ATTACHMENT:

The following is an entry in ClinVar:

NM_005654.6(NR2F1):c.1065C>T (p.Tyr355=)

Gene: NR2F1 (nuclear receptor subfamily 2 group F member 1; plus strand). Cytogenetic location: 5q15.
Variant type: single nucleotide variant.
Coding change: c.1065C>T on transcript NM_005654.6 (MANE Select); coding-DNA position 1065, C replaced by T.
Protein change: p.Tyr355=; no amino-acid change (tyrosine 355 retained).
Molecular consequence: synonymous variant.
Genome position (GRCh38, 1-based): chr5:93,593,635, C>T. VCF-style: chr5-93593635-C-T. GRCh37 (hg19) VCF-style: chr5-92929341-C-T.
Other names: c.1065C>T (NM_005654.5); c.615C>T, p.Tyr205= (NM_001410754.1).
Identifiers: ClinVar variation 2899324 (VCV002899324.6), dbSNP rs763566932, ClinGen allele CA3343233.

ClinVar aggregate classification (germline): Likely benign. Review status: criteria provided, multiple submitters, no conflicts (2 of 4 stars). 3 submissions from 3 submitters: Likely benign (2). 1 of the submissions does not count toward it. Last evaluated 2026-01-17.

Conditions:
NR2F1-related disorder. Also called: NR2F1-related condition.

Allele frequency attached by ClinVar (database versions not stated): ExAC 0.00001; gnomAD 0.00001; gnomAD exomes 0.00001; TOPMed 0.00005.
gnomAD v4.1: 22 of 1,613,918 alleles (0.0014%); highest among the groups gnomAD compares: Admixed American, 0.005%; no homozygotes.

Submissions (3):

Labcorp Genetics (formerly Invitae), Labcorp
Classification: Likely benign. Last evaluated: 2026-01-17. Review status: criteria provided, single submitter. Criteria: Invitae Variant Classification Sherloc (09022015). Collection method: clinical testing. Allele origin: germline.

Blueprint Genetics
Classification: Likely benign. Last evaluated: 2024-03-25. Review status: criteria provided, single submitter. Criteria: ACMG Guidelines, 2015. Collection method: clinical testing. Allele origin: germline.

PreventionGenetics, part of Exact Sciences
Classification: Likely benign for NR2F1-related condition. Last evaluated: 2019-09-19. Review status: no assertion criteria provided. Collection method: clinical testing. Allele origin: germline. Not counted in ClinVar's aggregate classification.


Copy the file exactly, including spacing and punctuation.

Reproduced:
The following is an entry in ClinVar:

NM_005654.6(NR2F1):c.1065C>T (p.Tyr355=)

Gene: NR2F1 (nuclear receptor subfamily 2 group F member 1; plus strand). Cytogenetic location: 5q15.
Variant type: single nucleotide variant.
Coding change: c.1065C>T on transcript NM_005654.6 (MANE Select); coding-DNA position 1065, C replaced by T.
Protein change: p.Tyr355=; no amino-acid change (tyrosine 355 retained).
Molecular consequence: synonymous variant.
Genome position (GRCh38, 1-based): chr5:93,593,635, C>T. VCF-style: chr5-93593635-C-T. GRCh37 (hg19) VCF-style: chr5-92929341-C-T.
Other names: c.1065C>T (NM_005654.5); c.615C>T, p.Tyr205= (NM_001410754.1).
Identifiers: ClinVar variation 2899324 (VCV002899324.6), dbSNP rs763566932, ClinGen allele CA3343233.

ClinVar aggregate classification (germline): Likely benign. Review status: criteria provided, multiple submitters, no conflicts (2 of 4 stars). 3 submissions from 3 submitters: Likely benign (2). 1 of the submissions does not count toward it. Last evaluated 2026-01-17.

Conditions:
NR2F1-related disorder. Also called: NR2F1-related condition.

Allele frequency attached by ClinVar (database versions not stated): ExAC 0.00001; gnomAD 0.00001; gnomAD exomes 0.00001; TOPMed 0.00005.
gnomAD v4.1: 22 of 1,613,918 alleles (0.0014%); highest among the groups gnomAD compares: Admixed American, 0.005%; no homozygotes.

Submissions (3):

Labcorp Genetics (formerly Invitae), Labcorp
Classification: Likely benign. Last evaluated: 2026-01-17. Review status: criteria provided, single submitter. Criteria: Invitae Variant Classification Sherloc (09022015). Collection method: clinical testing. Allele origin: germline.

Blueprint Genetics
Classification: Likely benign. Last evaluated: 2024-03-25. Review status: criteria provided, single submitter. Criteria: ACMG Guidelines, 2015. Collection method: clinical testing. Allele origin: germline.

PreventionGenetics, part of Exact Sciences
Classification: Likely benign for NR2F1-related condition. Last evaluated: 2019-09-19. Review status: no assertion criteria provided. Collection method: clinical testing. Allele origin: germline. Not counted in ClinVar's aggregate classification.